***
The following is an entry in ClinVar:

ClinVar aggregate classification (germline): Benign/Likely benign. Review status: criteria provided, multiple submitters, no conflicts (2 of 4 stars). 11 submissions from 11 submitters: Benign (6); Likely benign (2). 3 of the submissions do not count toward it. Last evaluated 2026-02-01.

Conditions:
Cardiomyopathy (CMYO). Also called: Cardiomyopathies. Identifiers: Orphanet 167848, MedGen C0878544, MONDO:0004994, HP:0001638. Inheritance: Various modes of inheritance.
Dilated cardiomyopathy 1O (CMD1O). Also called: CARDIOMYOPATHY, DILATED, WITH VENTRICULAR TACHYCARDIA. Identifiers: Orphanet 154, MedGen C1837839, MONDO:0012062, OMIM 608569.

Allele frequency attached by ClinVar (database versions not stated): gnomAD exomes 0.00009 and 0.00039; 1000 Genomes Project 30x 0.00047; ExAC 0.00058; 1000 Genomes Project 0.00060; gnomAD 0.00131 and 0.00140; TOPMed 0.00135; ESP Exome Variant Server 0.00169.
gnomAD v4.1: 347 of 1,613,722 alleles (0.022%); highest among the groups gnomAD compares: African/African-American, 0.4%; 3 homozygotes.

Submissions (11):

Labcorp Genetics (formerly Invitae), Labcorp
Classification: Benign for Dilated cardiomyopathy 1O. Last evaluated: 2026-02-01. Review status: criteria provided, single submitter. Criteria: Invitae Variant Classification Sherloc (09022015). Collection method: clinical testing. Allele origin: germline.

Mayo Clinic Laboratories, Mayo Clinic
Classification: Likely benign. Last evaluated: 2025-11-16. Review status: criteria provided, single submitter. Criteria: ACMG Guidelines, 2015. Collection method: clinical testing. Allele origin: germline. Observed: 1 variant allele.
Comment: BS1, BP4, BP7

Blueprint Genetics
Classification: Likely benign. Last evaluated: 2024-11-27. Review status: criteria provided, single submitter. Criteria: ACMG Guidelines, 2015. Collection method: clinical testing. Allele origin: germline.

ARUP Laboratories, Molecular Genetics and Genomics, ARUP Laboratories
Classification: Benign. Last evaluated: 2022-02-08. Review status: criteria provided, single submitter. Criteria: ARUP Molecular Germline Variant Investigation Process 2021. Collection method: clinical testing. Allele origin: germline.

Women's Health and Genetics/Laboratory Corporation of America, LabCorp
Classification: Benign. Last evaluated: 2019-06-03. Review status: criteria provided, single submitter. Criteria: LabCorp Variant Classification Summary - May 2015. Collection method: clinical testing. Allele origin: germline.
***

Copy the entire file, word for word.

The following is an entry in ClinVar:

ClinVar aggregate classification (germline): Benign/Likely benign. Review status: criteria provided, multiple submitters, no conflicts (2 of 4 stars). 11 submissions from 11 submitters: Benign (6); Likely benign (2). 3 of the submissions do not count toward it. Last evaluated 2026-02-01.

Conditions:
Cardiomyopathy (CMYO). Also called: Cardiomyopathies. Identifiers: Orphanet 167848, MedGen C0878544, MONDO:0004994, HP:0001638. Inheritance: Various modes of inheritance.
Dilated cardiomyopathy 1O (CMD1O). Also called: CARDIOMYOPATHY, DILATED, WITH VENTRICULAR TACHYCARDIA. Identifiers: Orphanet 154, MedGen C1837839, MONDO:0012062, OMIM 608569.

Allele frequency attached by ClinVar (database versions not stated): gnomAD exomes 0.00009 and 0.00039; 1000 Genomes Project 30x 0.00047; ExAC 0.00058; 1000 Genomes Project 0.00060; gnomAD 0.00131 and 0.00140; TOPMed 0.00135; ESP Exome Variant Server 0.00169.
gnomAD v4.1: 347 of 1,613,722 alleles (0.022%); highest among the groups gnomAD compares: African/African-American, 0.4%; 3 homozygotes.

Submissions (11):

Labcorp Genetics (formerly Invitae), Labcorp
Classification: Benign for Dilated cardiomyopathy 1O. Last evaluated: 2026-02-01. Review status: criteria provided, single submitter. Criteria: Invitae Variant Classification Sherloc (09022015). Collection method: clinical testing. Allele origin: germline.

Mayo Clinic Laboratories, Mayo Clinic
Classification: Likely benign. Last evaluated: 2025-11-16. Review status: criteria provided, single submitter. Criteria: ACMG Guidelines, 2015. Collection method: clinical testing. Allele origin: germline. Observed: 1 variant allele.
Comment: BS1, BP4, BP7

Blueprint Genetics
Classification: Likely benign. Last evaluated: 2024-11-27. Review status: criteria provided, single submitter. Criteria: ACMG Guidelines, 2015. Collection method: clinical testing. Allele origin: germline.

ARUP Laboratories, Molecular Genetics and Genomics, ARUP Laboratories
Classification: Benign. Last evaluated: 2022-02-08. Review status: criteria provided, single submitter. Criteria: ARUP Molecular Germline Variant Investigation Process 2021. Collection method: clinical testing. Allele origin: germline.

Women's Health and Genetics/Laboratory Corporation of America, LabCorp
Classification: Benign. Last evaluated: 2019-06-03. Review status: criteria provided, single submitter. Criteria: LabCorp Variant Classification Summary - May 2015. Collection method: clinical testing. Allele origin: germline.